HC Deb 03 July 1868 vol 193 cc610-40

Order read, for resuming Adjourned Debate on Amendment proposed to Question [26th June], "That Mr. Speaker do now leave the Chair;" and which Amendment was, To leave out from the word "That" to the end of the Question, in order to add the words "the proposal to pass a permanent law, requiring that in order to prevent the introduction of the Cattle Plague into this Country from abroad, all foreign cattle and other animals imported into the Port of London shall be landed at one prescribed spot, and shall not be removed thence alive, ought not to be considered apart from the general policy of imposing legal restrictions on the foreign cattle trade in other ports of the United Kingdom,"—(Mr. Milner Gibson,)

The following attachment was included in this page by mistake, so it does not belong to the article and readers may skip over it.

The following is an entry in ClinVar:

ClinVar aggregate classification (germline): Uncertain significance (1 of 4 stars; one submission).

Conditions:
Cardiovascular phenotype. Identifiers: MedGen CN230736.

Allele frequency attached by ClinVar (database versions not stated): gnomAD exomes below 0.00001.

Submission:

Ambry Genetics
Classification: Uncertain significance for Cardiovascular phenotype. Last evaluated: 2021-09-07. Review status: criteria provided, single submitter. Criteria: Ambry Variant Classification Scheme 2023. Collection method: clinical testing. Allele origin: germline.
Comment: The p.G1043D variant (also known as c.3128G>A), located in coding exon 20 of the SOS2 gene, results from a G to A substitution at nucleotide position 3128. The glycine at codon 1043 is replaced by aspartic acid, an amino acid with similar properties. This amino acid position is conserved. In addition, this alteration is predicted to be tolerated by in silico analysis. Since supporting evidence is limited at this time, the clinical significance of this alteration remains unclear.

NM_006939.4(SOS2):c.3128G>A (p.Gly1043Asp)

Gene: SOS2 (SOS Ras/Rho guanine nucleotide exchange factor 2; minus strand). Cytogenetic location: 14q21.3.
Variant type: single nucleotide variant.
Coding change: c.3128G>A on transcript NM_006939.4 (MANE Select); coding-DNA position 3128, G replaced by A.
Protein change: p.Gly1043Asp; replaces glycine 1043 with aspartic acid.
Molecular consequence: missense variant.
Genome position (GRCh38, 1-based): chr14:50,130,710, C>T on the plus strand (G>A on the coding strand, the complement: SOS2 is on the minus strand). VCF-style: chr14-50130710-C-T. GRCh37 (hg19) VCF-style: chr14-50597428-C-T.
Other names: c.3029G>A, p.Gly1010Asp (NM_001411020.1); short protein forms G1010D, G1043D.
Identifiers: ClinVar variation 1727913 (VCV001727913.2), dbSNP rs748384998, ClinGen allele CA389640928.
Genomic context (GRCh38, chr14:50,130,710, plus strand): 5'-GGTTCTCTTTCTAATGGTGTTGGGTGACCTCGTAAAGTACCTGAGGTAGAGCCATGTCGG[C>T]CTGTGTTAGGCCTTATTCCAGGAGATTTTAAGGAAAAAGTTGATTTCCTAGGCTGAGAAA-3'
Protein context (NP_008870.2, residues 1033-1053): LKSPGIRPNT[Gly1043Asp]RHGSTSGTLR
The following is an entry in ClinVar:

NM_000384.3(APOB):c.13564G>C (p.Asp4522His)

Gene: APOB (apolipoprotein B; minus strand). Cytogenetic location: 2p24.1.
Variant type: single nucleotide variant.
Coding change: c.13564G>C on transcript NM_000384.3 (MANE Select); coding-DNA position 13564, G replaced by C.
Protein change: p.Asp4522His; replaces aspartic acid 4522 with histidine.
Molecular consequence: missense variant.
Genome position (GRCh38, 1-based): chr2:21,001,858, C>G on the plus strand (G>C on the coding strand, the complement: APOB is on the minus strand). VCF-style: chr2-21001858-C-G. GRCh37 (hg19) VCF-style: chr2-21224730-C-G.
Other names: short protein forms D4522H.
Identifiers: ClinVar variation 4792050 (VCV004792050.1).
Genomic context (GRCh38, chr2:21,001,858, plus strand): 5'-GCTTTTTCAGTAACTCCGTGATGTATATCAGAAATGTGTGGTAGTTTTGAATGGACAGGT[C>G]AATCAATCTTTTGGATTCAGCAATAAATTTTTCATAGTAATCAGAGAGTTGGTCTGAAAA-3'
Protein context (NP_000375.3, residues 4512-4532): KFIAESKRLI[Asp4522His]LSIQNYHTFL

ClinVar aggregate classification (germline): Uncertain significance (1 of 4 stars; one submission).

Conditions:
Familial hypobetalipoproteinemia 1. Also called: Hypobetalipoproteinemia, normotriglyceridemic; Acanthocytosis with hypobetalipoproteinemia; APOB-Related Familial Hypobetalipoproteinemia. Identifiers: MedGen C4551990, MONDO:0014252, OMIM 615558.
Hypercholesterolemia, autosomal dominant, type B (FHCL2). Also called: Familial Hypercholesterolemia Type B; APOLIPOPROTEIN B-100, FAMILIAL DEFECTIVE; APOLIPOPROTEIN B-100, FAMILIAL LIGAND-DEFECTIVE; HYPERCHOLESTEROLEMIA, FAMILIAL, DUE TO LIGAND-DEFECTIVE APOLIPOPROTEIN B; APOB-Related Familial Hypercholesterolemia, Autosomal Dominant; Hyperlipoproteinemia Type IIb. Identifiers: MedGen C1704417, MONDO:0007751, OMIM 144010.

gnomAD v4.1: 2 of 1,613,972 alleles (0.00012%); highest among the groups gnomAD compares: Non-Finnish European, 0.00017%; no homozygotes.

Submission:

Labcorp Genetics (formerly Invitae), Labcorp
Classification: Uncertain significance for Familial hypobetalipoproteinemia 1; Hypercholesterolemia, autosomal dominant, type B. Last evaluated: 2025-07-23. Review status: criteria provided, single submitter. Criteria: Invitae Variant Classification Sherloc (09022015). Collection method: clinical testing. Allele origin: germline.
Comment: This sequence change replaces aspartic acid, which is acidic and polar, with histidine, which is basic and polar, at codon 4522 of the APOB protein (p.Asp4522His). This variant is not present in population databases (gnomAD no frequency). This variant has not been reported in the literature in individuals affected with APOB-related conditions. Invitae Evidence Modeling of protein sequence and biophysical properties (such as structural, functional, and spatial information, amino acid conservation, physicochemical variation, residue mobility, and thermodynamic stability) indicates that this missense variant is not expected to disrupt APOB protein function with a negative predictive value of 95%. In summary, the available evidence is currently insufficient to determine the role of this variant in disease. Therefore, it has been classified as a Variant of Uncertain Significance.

—instead thereof.

Question again proposed, "That the words proposed to be left out stand part of the Question."

Debate resumed.